Review: Aida at the Hackney Empire

AIDA: Attention, Interest, Desire, Action




AIDA – thankfully for my (slightly contrived) wordplay – is an acronym that works beautifully to describe Ellen Kent’s brilliant interpretation of Verdi’s grand opera. 


My attention was grabbed immediately by the gossamer screens veiling Hackney Empire's stage, creating an atmosphere of mystery and foreboding. Once fully revealed, it was clear the programme claim of ‘stunning sets’ was not mere hype, but an accurate description of the superb craftsmanship that had gone into transforming this simple stage in the East End into striking tableaux of ancient Egypt.

No less impressive were the costumes, intricately stitched and wholly convincing, and the special effects which included a spectacular wall of fire. Ellen Kent has a remarkable talent for creating the illusion of scale through creative use of space.


I must confess to never having heard of the Chisinau National Opera before this 9 October production. Chisinau (I looked this up) is the capital city of Moldova, and being part of the former Soviet Union, I was quietly confident that they would be good. Again, my expectations were wildly surpassed. Performing opera is more than just having a glass-shattering voice. It requires presence, poise and personality and the Chisinau cast had all these attributes in abundance.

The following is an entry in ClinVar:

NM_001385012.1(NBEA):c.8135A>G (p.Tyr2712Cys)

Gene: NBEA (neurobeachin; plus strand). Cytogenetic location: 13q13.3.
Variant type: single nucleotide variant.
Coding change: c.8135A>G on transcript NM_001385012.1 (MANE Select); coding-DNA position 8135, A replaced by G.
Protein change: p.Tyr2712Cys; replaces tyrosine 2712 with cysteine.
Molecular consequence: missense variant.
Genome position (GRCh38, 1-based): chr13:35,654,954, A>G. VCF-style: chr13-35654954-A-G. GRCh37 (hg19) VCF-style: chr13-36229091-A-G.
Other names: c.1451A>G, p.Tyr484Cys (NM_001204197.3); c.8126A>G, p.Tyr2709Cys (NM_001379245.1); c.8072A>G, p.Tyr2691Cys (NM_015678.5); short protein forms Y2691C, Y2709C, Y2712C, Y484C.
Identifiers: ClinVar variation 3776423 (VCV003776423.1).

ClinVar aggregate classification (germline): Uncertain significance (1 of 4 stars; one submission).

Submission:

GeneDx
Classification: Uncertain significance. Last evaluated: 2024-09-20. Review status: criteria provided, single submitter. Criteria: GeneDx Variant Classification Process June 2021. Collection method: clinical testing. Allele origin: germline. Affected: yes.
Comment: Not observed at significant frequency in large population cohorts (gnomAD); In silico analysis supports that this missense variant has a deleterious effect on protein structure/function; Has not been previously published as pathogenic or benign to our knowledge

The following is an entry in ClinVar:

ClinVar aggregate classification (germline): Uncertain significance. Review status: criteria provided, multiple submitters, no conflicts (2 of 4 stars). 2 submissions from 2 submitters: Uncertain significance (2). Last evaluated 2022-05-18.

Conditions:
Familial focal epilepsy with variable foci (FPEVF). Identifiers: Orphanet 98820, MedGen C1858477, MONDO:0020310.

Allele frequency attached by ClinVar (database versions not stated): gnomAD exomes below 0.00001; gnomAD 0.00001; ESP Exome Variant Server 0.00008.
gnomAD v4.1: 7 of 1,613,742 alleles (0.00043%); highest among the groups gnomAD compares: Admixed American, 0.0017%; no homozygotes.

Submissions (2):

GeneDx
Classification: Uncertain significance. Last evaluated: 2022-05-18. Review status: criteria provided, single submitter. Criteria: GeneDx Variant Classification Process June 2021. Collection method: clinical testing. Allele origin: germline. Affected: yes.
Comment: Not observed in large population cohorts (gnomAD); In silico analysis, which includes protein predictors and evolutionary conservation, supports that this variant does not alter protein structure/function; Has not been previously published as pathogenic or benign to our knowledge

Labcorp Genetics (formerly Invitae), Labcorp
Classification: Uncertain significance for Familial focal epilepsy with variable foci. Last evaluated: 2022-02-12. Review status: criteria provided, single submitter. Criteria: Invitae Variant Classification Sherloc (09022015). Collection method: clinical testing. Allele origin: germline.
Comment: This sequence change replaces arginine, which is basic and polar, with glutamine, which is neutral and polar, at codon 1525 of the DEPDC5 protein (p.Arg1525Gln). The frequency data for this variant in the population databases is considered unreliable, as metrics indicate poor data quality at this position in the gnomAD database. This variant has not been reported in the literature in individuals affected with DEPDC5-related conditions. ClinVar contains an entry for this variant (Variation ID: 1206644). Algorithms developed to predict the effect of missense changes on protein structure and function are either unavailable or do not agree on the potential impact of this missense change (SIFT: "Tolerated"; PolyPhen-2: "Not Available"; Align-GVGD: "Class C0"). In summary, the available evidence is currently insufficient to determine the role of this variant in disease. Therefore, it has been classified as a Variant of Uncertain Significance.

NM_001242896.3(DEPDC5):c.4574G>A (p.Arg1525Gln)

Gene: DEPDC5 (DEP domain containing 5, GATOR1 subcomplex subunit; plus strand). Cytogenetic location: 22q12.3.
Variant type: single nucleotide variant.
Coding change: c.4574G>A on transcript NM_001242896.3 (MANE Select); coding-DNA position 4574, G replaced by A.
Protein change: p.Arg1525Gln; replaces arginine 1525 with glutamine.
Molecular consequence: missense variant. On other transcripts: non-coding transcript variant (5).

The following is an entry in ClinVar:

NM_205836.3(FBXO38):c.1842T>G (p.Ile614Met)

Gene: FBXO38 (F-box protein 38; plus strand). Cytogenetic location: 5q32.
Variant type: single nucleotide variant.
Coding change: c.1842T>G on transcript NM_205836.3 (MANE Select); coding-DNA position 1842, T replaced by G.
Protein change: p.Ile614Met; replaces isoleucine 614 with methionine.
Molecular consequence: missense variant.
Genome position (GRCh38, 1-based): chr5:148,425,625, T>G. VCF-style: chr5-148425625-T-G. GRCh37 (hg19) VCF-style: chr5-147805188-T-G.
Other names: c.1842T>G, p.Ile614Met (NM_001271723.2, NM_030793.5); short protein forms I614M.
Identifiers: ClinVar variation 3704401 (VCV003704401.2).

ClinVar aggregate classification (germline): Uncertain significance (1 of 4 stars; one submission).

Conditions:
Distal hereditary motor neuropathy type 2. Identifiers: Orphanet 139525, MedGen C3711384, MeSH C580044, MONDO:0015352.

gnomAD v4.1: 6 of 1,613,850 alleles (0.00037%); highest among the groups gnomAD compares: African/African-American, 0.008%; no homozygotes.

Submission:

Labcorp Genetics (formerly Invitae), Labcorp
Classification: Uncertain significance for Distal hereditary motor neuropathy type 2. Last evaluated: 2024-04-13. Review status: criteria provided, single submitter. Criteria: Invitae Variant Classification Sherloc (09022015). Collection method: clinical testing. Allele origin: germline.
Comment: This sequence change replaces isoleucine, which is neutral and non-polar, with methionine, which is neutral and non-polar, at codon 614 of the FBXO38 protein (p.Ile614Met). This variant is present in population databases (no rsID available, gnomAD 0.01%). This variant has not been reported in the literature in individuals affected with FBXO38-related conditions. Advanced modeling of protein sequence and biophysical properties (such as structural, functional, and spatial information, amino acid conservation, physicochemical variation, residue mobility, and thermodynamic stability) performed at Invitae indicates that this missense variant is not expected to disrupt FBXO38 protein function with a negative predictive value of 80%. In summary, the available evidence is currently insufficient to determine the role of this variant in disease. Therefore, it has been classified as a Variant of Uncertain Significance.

The lead roles, Aida (an Ethiopian slave girl) played by Elena Dee, and Rademes (an Egyptian Captain of the Guard) played by Sorin Pupu had great chemistry, and charisma. Sorin’s Ramedes was particularly engaging, with his plaintive John Belushi eyes and expressive movement. But in the singing stakes, Elena’s soprano was nothing short of sensational. Her lissome frame belies a voice that filled every atom of the Empire: pure and powerful yet sweet and seductive.

To give the show a Hackney hallmark, locals people took the the roles of slaves and soldiers. Of particular note were the four schoolgirls who expertly performed an Egyptian dance, to a round of spontaneous applause.


Aida is a tale of doomed romance, jealousy and terrible revenge. As a reward for his success in battle, Rademes hopes to be free to marry Aida, with whom he is madly in love, and who is in love with him. Unfortunately, he is betrothed to Amneris, the Pharoah’s daughter who loves him deeply.

On discovering that she has a love rival, Amneris lays a trap that leads to Ramedes betraying his country, being caught, and being buried alive as punishment. Aida, unable to face life without him, secretes herself in the burial vault to share his fate. Well, no one sees Verdi for laughs.


Note to self: make any excuse to see a show at the Empire. This venue may be 112-years-old, but its output is as fresh as the morning dew. Here’s to the next 112.

By David Roberts